Swiss Federal Institute for Forest, Snow and Landscape Research1, Oeschger Centre for Climate Change Research2, University of Freiburg3, University of Innsbruck4, Harvard University5, University of Arizona6, École Polytechnique Fédérale de Lausanne7, United States Department of State8, Deutsches Archäologisches Institut9, University of Giessen10, University of Mainz11
TL;DR: Reconstruction of tree ring–based reconstructions of central European summer precipitation and temperature variability over the past 2500 years may provide a basis for counteracting the recent political and fiscal reluctance to mitigate projected climate change.
Abstract: Climate variations influenced the agricultural productivity, health risk, and conflict level of preindustrial societies. Discrimination between environmental and anthropogenic impacts on past civilizations, however, remains difficult because of the paucity of high-resolution paleoclimatic evidence. We present tree ring-based reconstructions of central European summer precipitation and temperature variability over the past 2500 years. Recent warming is unprecedented, but modern hydroclimatic variations may have at times been exceeded in magnitude and duration. Wet and warm summers occurred during periods of Roman and medieval prosperity. Increased climate variability from ~250 to 600 C.E. coincided with the demise of the western Roman Empire and the turmoil of the Migration Period. Such historical data may provide a basis for counteracting the recent political and fiscal reluctance to mitigate projected climate change.
Federal Urdu University1, Woods Hole Oceanographic Institution2, Columbia University3, Addis Ababa University4, Indian Institute of Tropical Meteorology5, University of Trieste6, Swiss Federal Institute for Forest, Snow and Landscape Research7, University of Bergen8, University of Montpellier9, University of Chile10, Austral University of Chile11, University of Tasmania12, Australian Antarctic Division13, National Oceanic and Atmospheric Administration14, University of Mainz15, Xishuangbanna Tropical Botanical Garden16, Nepal Academy of Science and Technology17, Chinese Academy of Sciences18, University of Melbourne19, Complutense University of Madrid20, Université catholique de Louvain21, University of the Witwatersrand22, Hydrologic Research Center23, University of Bern24, University of Helsinki25, Northern Arizona University26, Fukushima University27, Stockholm University28, Université Paris-Saclay29, National Institute of Water and Atmospheric Research30, University of Giessen31, Swansea University32, Desert Research Institute33, National Scientific and Technical Research Council34, British Antarctic Survey35, Nagoya University36, University of Brighton37, Florida State University38, Alfred Wegener Institute for Polar and Marine Research39, University of Exeter40, University of New South Wales41, Centro de Estudios Científicos42, University of Florence43, University of Texas at Austin44, Russian Academy of Sciences45, University of Washington46, National Centre for Antarctic and Ocean Research47, University of Arizona48, Ghent University49, University of Ottawa50, University of Copenhagen51, University of Colorado Boulder52, Shinshu University53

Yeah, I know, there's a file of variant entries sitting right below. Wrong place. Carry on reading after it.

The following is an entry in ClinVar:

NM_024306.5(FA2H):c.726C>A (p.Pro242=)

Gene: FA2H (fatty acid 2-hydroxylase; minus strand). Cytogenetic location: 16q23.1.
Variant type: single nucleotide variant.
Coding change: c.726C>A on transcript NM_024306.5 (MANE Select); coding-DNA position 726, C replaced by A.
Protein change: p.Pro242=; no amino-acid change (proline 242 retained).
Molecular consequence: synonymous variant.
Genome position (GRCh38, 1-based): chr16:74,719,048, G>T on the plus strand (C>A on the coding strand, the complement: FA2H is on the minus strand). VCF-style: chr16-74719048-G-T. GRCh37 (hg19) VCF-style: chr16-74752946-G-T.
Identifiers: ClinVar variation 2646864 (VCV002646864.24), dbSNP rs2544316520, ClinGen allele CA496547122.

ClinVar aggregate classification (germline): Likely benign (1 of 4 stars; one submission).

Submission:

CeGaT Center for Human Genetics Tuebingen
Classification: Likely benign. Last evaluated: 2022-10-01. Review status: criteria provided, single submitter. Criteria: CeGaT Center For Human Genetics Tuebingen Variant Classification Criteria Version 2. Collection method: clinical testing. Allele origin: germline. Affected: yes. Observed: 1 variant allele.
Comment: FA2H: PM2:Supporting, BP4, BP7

TL;DR: The authors reconstructed past temperatures for seven continental-scale regions during the past one to two millennia and found that the most coherent feature in nearly all of the regional temperature reconstructions is a long-term cooling trend, which ended late in the nineteenth century.